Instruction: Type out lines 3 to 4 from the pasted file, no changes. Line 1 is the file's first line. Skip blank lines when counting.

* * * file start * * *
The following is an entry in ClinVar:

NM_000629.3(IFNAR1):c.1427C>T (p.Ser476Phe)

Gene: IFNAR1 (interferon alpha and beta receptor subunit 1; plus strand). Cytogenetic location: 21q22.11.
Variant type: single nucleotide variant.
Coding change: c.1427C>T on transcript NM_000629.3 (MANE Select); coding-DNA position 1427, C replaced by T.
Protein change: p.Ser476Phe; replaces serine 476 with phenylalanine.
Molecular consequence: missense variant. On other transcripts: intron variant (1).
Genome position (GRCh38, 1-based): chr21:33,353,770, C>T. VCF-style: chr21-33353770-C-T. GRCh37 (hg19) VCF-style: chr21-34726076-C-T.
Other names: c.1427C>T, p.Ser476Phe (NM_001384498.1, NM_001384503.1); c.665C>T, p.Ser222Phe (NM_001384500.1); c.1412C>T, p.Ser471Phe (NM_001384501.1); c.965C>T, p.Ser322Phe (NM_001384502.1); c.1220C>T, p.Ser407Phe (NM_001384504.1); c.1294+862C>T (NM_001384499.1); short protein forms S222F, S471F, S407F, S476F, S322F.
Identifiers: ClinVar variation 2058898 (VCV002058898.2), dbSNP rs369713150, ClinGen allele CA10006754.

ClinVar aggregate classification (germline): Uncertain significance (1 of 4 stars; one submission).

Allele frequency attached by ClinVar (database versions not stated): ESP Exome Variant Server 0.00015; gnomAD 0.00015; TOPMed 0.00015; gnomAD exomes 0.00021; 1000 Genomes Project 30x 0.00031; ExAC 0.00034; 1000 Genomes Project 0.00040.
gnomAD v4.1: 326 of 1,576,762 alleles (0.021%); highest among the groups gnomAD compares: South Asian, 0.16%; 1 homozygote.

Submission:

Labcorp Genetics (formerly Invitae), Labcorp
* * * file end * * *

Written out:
Gene: IFNAR1 (interferon alpha and beta receptor subunit 1; plus strand). Cytogenetic location: 21q22.11.
Variant type: single nucleotide variant.